Directed by Dome Karukoski | Written by David Gleeson and Stephen Beresford | 112 min
The cliches of the legendary author biopic start and end with the ways in which their personal life inspire—mirror, echo—their work. So, if a filmmaker wanted to do the utterly predictable thing, a film about JRR Tolkien would feature visions of fire and darkness, a brotherhood of four, an elfin lady, a Wagner opera, and a helpful, loyal aide named Sam. Sure enough, Tolkien manages to hit every one of those targets in this slab of middlebrow entertainment. While it painfully cleaves to formula, the drama and craft on display occasionally lifts the material above the insipid.
The centrepiece of the film is Tolkien (Nicholas Hoult, slowly becoming Christopher Reeve) at the Somme in 1916. He’s feverish, and as the soldiers are going over the top, he’s desperately looking for one of his best friends, Geoffrey, who is amongst the battalions either in the trenches or running toward the German guns. From there we flash back to the writer as a boy (Harry Gilby), his brother (Guillermo Bedward) and sick mother, Mabel (Laura Donnelly). The boys are orphaned, but taken under the care of a kindly priest (Colm Meany), and placed in a foster home with a young woman, Edith (Mimi Keene), who grows up to be Lily Collins.
The love story almost sinks this thing. There’s no heat between these actors, and the writing never gets beyond saccharine teen romance. Collins’ Edith is never fully fledged—she apparently wants to be a pianist, but she’s really just there to encourage his imagination.
What works is the dynamic between the four friends. Tolkien bonds with three pals at private school, and when they all go to Oxford and Cambridge, the fellowship continues. Both the young actors (Albie Marber, Ty Tennant, and Adam Bregman) and adult counterparts (Patrick Gibson, Anthony Boyle, and Tom Glynn-Carney) get the best lines and the best chemistry while surrounded by the most sumptuous sets and costumes—watch for the scene in a snooker room with crystal brandy snifters—all swaddled in Thomas Newman’s lush score. If it had been just about Tolkien’s school days and friendships, this would’ve been a much better film—and I wanted more of their delightful connection. Derek Jacobi also gets to drive the film’s best scene; as linguist Joseph Wright he illustrates the wonder of language through the etymology of the word “oak.”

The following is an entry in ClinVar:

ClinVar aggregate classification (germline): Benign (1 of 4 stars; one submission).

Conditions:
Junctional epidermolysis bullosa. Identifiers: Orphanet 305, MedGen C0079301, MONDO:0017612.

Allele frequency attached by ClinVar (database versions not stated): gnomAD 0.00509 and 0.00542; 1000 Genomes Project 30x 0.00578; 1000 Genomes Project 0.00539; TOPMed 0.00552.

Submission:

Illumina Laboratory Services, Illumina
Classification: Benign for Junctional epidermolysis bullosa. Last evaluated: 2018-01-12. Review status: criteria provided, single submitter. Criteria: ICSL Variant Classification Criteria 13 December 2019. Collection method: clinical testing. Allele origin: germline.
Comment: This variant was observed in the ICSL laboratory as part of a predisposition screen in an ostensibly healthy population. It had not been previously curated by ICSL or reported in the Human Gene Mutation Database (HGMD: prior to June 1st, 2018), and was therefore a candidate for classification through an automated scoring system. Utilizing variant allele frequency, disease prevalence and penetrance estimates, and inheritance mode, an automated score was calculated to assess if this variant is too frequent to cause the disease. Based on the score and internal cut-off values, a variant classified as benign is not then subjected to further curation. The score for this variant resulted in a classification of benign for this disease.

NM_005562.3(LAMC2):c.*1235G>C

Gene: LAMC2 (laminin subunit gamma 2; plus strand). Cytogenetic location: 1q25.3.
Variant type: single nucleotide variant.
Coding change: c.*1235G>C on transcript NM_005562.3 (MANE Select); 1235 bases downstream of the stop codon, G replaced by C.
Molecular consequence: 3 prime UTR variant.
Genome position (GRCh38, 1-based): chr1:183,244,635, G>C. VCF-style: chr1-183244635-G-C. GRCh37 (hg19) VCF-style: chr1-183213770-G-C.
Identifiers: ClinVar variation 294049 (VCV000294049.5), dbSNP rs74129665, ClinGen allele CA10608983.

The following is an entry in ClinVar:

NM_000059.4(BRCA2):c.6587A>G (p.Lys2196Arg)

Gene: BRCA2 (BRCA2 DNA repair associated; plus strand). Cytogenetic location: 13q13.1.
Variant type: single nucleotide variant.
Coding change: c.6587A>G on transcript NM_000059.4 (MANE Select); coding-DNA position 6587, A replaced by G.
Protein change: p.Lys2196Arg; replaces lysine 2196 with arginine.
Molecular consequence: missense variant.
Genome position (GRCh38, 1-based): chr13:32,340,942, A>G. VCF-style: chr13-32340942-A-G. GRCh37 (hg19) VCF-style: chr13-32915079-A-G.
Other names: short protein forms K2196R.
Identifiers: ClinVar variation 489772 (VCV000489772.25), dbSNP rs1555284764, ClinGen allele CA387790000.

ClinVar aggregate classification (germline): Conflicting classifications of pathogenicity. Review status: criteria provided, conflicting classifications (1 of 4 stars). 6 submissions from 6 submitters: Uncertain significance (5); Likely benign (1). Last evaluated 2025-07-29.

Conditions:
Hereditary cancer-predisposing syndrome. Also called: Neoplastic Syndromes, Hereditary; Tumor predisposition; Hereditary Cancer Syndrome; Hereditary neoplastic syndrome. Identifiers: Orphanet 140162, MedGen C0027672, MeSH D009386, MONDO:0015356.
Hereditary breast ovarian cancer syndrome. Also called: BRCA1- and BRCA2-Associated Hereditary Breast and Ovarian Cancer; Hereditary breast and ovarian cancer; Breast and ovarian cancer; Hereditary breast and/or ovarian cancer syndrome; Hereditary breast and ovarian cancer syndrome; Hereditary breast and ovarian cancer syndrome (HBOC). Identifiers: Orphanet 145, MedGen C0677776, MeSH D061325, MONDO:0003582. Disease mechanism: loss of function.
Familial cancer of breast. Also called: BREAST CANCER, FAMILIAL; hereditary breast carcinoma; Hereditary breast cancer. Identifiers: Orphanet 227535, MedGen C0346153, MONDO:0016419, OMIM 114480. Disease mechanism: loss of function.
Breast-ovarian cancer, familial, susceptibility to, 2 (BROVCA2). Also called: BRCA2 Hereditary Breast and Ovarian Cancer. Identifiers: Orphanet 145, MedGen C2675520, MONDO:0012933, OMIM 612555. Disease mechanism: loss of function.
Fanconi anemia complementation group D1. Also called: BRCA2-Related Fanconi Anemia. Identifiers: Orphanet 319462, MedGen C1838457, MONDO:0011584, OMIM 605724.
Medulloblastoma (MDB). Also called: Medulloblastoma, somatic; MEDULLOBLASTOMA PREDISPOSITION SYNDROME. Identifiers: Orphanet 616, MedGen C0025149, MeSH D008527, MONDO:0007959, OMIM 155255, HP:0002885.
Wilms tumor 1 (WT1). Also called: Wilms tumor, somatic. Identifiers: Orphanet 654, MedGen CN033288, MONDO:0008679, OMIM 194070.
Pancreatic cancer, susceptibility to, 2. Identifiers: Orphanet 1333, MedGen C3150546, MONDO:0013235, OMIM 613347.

Eventually we get back to the battlefield, and while the visuals occasionally impress, the filmmakers’ need to shoehorn shades of Sauron and dragon-fire into the smoke pushes the proceedings into puerility.
These signposted references make this picture hard to recommend, and since the Tolkien estate has disavowed it, there may be other good reasons to avoid it. But, it also has the air of reverence and comfort—it’s desperate not to offend. If you stumbled upon it one Sunday evening on PBS, it would be an easy watch.